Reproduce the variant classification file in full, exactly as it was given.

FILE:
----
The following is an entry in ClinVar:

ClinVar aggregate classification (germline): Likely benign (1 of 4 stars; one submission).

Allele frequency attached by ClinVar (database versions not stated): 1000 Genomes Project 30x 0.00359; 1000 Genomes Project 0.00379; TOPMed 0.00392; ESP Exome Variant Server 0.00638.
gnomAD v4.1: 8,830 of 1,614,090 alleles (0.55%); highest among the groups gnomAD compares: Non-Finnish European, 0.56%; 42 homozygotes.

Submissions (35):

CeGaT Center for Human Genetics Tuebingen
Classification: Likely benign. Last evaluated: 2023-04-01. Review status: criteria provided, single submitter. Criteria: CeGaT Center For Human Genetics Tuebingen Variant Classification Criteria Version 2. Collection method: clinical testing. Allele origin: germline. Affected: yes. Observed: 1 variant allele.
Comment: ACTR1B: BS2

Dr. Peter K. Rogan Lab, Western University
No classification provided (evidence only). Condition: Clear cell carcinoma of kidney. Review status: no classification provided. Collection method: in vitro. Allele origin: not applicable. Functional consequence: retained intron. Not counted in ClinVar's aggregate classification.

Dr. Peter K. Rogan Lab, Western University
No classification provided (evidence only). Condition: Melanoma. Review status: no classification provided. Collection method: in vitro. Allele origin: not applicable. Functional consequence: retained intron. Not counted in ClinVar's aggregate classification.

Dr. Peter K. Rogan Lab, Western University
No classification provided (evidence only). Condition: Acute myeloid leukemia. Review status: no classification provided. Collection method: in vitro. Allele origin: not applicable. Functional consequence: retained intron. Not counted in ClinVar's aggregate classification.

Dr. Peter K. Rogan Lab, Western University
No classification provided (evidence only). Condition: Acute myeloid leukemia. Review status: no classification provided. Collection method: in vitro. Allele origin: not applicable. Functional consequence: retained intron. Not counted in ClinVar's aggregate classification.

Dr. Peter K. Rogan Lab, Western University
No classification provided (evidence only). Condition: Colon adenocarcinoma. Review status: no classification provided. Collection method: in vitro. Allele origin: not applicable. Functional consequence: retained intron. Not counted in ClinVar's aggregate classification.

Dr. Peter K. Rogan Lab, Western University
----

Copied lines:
The following is an entry in ClinVar:

ClinVar aggregate classification (germline): Likely benign (1 of 4 stars; one submission).

Allele frequency attached by ClinVar (database versions not stated): 1000 Genomes Project 30x 0.00359; 1000 Genomes Project 0.00379; TOPMed 0.00392; ESP Exome Variant Server 0.00638.
gnomAD v4.1: 8,830 of 1,614,090 alleles (0.55%); highest among the groups gnomAD compares: Non-Finnish European, 0.56%; 42 homozygotes.

Submissions (35):

CeGaT Center for Human Genetics Tuebingen
Classification: Likely benign. Last evaluated: 2023-04-01. Review status: criteria provided, single submitter. Criteria: CeGaT Center For Human Genetics Tuebingen Variant Classification Criteria Version 2. Collection method: clinical testing. Allele origin: germline. Affected: yes. Observed: 1 variant allele.
Comment: ACTR1B: BS2

Dr. Peter K. Rogan Lab, Western University
No classification provided (evidence only). Condition: Clear cell carcinoma of kidney. Review status: no classification provided. Collection method: in vitro. Allele origin: not applicable. Functional consequence: retained intron. Not counted in ClinVar's aggregate classification.

Dr. Peter K. Rogan Lab, Western University
No classification provided (evidence only). Condition: Melanoma. Review status: no classification provided. Collection method: in vitro. Allele origin: not applicable. Functional consequence: retained intron. Not counted in ClinVar's aggregate classification.

Dr. Peter K. Rogan Lab, Western University
No classification provided (evidence only). Condition: Acute myeloid leukemia. Review status: no classification provided. Collection method: in vitro. Allele origin: not applicable. Functional consequence: retained intron. Not counted in ClinVar's aggregate classification.

Dr. Peter K. Rogan Lab, Western University
No classification provided (evidence only). Condition: Acute myeloid leukemia. Review status: no classification provided. Collection method: in vitro. Allele origin: not applicable. Functional consequence: retained intron. Not counted in ClinVar's aggregate classification.

Dr. Peter K. Rogan Lab, Western University
No classification provided (evidence only). Condition: Colon adenocarcinoma. Review status: no classification provided. Collection method: in vitro. Allele origin: not applicable. Functional consequence: retained intron. Not counted in ClinVar's aggregate classification.

Dr. Peter K. Rogan Lab, Western University